Wednesday 22nd October 2014

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Power play PDF Print E-mail
By Eskedar Kifle   
Monday, 20 October 2014 08:05


Ethiopia is a developing country and it is obvious that in a developing world not everything is peaches and cream.
Among several problems the general public needs to get used to for the time being is the extremely annoying power interruptions that keeps us in the dark, literally and metaphorically; with the power interruptions comes the interruption of the use of technology.
While the Grand Ethiopian Renaissance Dam stands as a beacon of hope for Ethiopians in the fight for electricity, it sometimes feels like the realization of decent power coverage is far ahead.
We all have heard of the saying ‘Patience is a virtue’ and it is this virtue we need to exercise even more so now, as Ethiopia is going through mega transformation. In saying this, we should also know of a very big problem called corruption.
There have been many grievances by people who say that they have been asked to pay extra money to fix problems with electricity in their area; such as problems with transformers. Many people tend to just pay whatever amount of money asked from them even though they know that they are not required to do so. Most people do this to avoid going through the bureaucracy of filing actual complaints about the problem they are facing. 
But as the TV add on Ethiopian Broadcasting Corporation tells us, we should never buy our rights with money.
With the growing population, growing manufacturing sector and generally with a growing country, comes the ever increasing demand for energy. This is not only unique to a growing country but every country in the world.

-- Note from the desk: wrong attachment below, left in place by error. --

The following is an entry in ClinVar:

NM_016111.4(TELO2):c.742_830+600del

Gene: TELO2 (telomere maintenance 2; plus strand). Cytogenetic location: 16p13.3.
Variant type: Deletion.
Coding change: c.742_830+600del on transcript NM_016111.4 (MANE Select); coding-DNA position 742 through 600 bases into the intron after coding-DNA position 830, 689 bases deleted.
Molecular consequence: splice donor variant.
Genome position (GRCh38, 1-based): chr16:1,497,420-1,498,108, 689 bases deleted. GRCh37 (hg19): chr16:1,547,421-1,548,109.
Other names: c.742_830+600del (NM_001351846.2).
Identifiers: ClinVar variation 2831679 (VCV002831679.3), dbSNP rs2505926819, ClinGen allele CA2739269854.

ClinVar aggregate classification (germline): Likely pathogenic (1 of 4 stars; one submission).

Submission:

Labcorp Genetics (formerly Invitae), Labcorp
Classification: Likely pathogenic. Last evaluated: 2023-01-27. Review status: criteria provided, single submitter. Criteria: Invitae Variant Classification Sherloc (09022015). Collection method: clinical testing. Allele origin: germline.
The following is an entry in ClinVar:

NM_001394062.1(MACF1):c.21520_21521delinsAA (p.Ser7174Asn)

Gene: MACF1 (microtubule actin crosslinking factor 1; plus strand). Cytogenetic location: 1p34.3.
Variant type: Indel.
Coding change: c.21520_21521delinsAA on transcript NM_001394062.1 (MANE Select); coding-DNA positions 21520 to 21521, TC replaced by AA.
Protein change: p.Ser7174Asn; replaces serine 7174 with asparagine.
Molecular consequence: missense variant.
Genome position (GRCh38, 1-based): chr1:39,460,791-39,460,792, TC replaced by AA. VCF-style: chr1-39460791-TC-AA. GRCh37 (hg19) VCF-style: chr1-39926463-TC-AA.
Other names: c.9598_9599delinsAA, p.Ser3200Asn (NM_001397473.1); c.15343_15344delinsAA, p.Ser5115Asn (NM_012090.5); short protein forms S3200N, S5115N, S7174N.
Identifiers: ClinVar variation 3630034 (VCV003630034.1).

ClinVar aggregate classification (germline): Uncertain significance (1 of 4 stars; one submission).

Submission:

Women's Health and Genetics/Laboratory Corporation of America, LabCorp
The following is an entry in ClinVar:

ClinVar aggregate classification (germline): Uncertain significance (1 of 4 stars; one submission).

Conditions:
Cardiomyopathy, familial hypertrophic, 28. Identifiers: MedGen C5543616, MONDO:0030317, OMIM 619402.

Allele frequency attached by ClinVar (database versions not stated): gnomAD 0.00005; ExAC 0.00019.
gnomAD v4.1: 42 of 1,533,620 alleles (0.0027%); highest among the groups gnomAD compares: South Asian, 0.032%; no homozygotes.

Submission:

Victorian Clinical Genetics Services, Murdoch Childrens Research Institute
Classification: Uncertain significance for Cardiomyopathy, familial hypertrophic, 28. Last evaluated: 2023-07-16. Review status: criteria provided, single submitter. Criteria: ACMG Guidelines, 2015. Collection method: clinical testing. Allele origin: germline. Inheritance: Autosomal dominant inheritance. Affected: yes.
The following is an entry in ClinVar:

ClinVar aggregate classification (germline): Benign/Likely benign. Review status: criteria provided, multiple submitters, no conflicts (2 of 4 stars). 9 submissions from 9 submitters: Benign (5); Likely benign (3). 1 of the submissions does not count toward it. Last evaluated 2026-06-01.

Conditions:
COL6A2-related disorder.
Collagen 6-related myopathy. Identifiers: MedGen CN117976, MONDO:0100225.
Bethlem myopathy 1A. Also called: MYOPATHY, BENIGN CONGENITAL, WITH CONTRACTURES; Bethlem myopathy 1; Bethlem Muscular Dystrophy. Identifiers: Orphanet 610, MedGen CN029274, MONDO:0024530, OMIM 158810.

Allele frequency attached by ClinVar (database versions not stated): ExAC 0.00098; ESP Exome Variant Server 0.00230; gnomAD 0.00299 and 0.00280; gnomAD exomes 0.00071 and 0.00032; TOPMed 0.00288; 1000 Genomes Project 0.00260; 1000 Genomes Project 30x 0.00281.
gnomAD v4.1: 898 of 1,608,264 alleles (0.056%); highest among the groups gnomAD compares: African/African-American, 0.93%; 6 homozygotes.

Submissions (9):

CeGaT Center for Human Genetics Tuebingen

The world’s most developed nations are always looking for new ways to generate more power to meet their people’s and economy’s demand.
Ethiopia, in its own right has been and continues to venture into expanding its sources of power. From dams, wind farms to geothermal projects, the country is exploring and taking every opportunity to become completely power sufficient.
All these ongoing projects along with those to come in the future are what makes most people have patience with the power interruptions that makes a visit more often than any of us would like.
It is stated that the demand for electricity grows by 32 percent annually in Ethiopia. It is also stated that the lifestyle change of many people in Addis Ababa maybe the reason for the frequent power interruptions.
Mentioned lifestyle changes include the transition from use of firewood for cooking to electric stoves. It is stated that as many people have moved into condominiums, where the use of firewood is not possible, they inevitability have moved on to using electricity, causing shortages in some parts of the city.
In my opinion, that is also a sign of growth, that kind of lifestyle change, moving on to better things, shows the slow steps of modernization that is necessary.
So the key word now, and probably years to come, is change. And change never comes without inconveniences. Lasting change is usually revolutionary and nothing portrays a revolutionary change like the Grand Ethiopian Renaissance Dam.
It is through this change that we should wait in patience and understanding for what the government is trying to accomplish but also with a bit of restlessness and protest against corruption that tries to suppress our rights.

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POLL 1

1. Do you think the construction sector in Ethiopia is corrupt?

(62 votes)

74.2%   (46)
17.7%   (11)
8.1%   (5)
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POLL 2

2. Do you think Ethiopia will handle the Ebola virus if it enters the country?

(105 votes)

62.9%   (66)
24.8%   (26)
12.4%   (13)
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